Who, then, can with any justice speak against it, when just punishment follows the sinner? I had now no longer my accustomed excuse that, as yet, I hesitated to forsake the world and serve thee because my perception of the truth was uncertain. For now it was certain. But, still bound to the earth, I refused to be thy soldier; and was as much afraid of being freed from all entanglements as we ought to fear to be entangled.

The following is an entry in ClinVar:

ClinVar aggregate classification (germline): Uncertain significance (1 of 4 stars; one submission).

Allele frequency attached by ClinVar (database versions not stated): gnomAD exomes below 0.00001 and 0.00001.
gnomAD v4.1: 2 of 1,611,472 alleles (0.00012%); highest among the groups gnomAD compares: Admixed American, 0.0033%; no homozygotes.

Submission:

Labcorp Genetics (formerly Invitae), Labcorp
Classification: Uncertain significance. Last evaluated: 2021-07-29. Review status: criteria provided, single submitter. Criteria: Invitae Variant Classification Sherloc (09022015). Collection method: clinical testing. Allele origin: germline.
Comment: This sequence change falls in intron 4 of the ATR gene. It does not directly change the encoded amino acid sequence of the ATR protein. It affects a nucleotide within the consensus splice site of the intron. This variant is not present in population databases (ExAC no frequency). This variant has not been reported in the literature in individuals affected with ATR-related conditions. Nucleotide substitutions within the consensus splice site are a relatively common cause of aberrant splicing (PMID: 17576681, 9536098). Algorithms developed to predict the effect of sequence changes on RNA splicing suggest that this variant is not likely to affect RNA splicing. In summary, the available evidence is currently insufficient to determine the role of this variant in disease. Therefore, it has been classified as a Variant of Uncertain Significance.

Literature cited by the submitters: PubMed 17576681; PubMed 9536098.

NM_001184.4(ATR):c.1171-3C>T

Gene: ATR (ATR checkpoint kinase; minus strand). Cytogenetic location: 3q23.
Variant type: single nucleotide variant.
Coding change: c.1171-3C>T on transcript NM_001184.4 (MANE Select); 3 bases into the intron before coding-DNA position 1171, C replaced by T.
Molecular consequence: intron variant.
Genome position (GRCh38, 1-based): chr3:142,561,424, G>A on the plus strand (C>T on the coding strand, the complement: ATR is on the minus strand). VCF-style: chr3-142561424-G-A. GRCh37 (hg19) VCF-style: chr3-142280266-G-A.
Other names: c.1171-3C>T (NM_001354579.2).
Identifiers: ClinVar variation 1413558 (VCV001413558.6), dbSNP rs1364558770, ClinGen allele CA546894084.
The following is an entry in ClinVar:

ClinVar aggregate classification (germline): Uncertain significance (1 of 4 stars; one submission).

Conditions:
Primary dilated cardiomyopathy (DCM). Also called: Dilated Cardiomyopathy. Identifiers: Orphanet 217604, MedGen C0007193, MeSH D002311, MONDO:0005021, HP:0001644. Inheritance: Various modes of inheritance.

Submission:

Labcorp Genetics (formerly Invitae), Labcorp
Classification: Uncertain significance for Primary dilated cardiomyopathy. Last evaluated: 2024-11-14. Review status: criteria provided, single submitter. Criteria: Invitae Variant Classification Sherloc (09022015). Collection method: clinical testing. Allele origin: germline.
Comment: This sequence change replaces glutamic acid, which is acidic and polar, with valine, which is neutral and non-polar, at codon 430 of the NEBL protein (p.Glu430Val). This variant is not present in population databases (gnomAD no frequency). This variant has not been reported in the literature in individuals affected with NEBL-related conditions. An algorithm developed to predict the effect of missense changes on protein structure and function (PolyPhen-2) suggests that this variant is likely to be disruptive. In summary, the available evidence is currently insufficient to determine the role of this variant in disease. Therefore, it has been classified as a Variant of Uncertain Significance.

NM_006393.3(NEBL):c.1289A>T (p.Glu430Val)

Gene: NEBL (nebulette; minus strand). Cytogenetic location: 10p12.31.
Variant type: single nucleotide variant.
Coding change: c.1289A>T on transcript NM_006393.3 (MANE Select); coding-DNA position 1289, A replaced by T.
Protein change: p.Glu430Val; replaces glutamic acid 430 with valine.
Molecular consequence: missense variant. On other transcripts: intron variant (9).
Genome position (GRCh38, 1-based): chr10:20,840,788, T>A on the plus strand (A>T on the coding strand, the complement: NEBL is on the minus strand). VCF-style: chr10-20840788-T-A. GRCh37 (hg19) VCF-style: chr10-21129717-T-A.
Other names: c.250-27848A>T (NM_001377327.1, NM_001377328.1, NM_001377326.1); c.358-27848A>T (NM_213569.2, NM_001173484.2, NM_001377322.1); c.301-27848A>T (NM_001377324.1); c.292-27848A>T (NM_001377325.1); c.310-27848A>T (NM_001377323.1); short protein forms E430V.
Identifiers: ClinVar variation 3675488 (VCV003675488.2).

Thus with the baggage of the world I was sweetly burdened, as one in slumber, and my musings on thee were like the efforts of those who desire to awake, but who are still overpowered with drowsiness and fall back into deep slumber. And as no one wishes to sleep forever (for all men rightly count waking better) – yet a man will usually defer shaking off his drowsiness when there is a heavy lethargy in his limbs; and he is glad to sleep on even when his reason disapproves, and the hour for rising has struck – so was I assured that it was much better for me to give myself up to thy love than to go on yielding myself to my own lust. Thy love satisfied and vanquished me; my lust pleased and fettered me. I had no answer to thy calling to me, “Awake, you who sleep, and arise from the dead, and Christ shall give you light.” On all sides, thou didst show me that thy words are true, and I, convicted by the truth, had nothing at all to reply but the drawling and drowsy words: “Presently; see, presently. Leave me alone a little while.” But “presently, presently,” had no present; and my “leave me alone a little while” went on for a long while. In vain did I “delight in thy law in the inner man” while “another law in my members warred against the law of my mind and brought me into captivity to the law of sin which is in my members.” For the law of sin is the tyranny of habit, by which the mind is drawn and held, even against its will. Yet it deserves to be so held because it so willingly falls into the habit. “O wretched man that I am! Who shall deliver me from the body of this death” but thy grace alone, through Jesus Christ our Lord?